The Glory of the Lord Displayed in His Covenant Dealings with Israel

a brief study of Psalm 105, adapted from PCC Prayer Meeting Exhortation on 14 May 2010


Psalm 105 is a well-beloved Psalm, though I suspect that many of us are more familiar with the first 10 verses rather than with the whole psalm.

Like Psalm 104, Psalm 105 is also a psalm of praise and thanksgiving. However, unlike the previous psalm which praises the LORD for His wonderful work of creation, this psalm praises the LORD for His redeeming acts towards Israel in Her history.

We might entitle this Psalm: “The Glory of the LORD Displayed in His Covenant Dealings with Israel.”

This Psalm essentially has three parts. Verses 1-12, may be subtitled: “Praise God for He has covenanted to bless us” Verses 13-41: “Praise God for His redeeming acts towards His people.” Verse 42- 45: “Praise God He has remembered His covenant.”

Let’s consider these three parts briefly.


1. Praise God for He has Covenanted to Bless Us

1 O give thanks unto the LORD; call upon His name: make known His deeds among the people.

These familiar opening words of this Psalm tell us what this Psalm is about. It is a psalm for God’s people to sing among themselves to teach and admonish one another to give praise and thanks unto the LORD for all that He has done for us. It is, no doubt, inspired by the Spirit of Christ that as God’s people we may sing in union with our covenant head to praise God.

What does this Psalm call us to do? Well, it enjoins both vertical and horizontal responsibilities.

Vertically, it calls us togive thanks unto the LORD (v. 1a); as well as to “glory… in His holy name” (v. 3); to seek the LORD (v. 4) and to praise… the LORD (v. 45).

Horizontally, it reminds us to encourage our fellow believers by [making] known His deeds among the people.(v. 1b).

How are we to do so?

2 Sing unto him, sing psalms unto Him: talk ye of all His wondrous works.

We are to praise and thank God by singing psalms unto Him. We are to speak to one another and teach and admonish one another about what God’s wondrous works by using the psalms (Eph 5:19; Col 3:16).

What shall be the result of so doing? The result will be glory to God, and joy in our heart:

3 Glory ye in His holy name: let the heart of them rejoice that seek the LORD. 4 Seek the LORD, and His strength: seek His face evermore.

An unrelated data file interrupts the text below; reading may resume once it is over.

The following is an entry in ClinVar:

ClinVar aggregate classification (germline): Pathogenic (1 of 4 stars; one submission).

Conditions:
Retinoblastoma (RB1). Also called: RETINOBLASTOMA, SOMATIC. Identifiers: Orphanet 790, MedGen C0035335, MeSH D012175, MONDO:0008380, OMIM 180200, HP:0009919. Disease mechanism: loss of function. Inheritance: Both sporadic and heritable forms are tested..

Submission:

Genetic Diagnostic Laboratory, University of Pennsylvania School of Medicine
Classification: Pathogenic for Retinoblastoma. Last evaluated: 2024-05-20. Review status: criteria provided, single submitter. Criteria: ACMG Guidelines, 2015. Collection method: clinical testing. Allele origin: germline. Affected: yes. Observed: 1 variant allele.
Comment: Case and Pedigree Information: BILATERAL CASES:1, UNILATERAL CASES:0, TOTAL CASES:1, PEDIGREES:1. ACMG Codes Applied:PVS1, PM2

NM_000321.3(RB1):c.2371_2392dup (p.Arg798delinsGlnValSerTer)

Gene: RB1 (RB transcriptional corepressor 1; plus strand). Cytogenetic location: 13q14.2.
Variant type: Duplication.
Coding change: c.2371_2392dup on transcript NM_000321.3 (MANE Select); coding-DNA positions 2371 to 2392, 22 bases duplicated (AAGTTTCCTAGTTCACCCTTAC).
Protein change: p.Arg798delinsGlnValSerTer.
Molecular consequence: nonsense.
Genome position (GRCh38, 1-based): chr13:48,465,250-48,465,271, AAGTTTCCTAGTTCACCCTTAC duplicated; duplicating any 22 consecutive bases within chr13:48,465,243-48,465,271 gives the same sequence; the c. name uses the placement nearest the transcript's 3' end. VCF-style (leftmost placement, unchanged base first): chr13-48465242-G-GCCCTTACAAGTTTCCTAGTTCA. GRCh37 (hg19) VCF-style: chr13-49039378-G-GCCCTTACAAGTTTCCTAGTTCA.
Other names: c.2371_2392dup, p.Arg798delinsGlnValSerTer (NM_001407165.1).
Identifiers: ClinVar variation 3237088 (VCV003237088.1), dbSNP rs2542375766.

And what should we recall and sing about to praise the Lord and to speak to one another? Verse 5-12 gives us a summary.

We are to recall “[God’s] marvellous works that He hath done” because of His covenant love towards us. God has made a covenant with Abraham and therefore with us. “And if ye be Christ’s, then are ye Abraham’s seed, and heirs according to the promise” (Gal 3:29).

And this promise is unto us and our children (Acts 2:39). God will not forget His covenant. If we would last a thousand generation, God would extend His covenant love a thousand generations (v. 8; cf. Ex 20:6). This is the same covenant that God confirmed with Abraham, Isaac and Jacob (v. 9-10).

When the covenant was expressed to these our forefathers in the faith, it was expressed as a promise to give the land of Canaan as an inheritance (v. 11). But we must remember that Abraham was “[looking] for a city which hath foundations, whose builder and maker is God” (Heb 11:10). Abraham knew that the land was but a picture of heaven.

The covenant was not about land. It is about redemption in Christ. It is an ‘everlasting covenant’ (v. 10), which as the apostle to the Hebrews reminds us is sealed by the blood of Christ (Heb 13:20).

For this reason, beloved brethren and children, we have exactly the same reason to praise the LORD as our fathers in the faith. For this reason, we may sing this Psalm to praise God for His covenantal redeeming grace and to encourage one another to walk gratefully before the Lord.

What about the second part of this Psalm, which we have subtitled…


2. Praise God for His Redeeming Acts Towards His people

This section forms the bulk of this Psalm, verses 13-41. But what is this section about? Well, it is really an enumeration of what God did as an outworking of His covenant love towards His people in the formative days of the nation.

The history of the people during the entire period days of Abraham and Isaac and most of the wanderings of Jacob is covered in verses 13-15. Those were the days when the fathers wandered from place to place—from Ur of the Chaldees, to Haran, to Canaan, to Egypt, to Philistia, etc. God, you will remember how God protected Abraham and Isaac from Pharaoh and from the Philistine king, Abimelech.

·         Verse 16 speaks of famine which was instrumental in the hand of the Lord to bring Jacob’s family into Egypt for a season.

·         Verse 17-22 speaks of how Joseph was sold as a slave (v. 17); was thrown into prison (v. 18); was given the wisdom of the Lord to interpret Pharaoh’s dream (v. 19); was set free and promoted to prime minister over all Egypt (v. 20-22).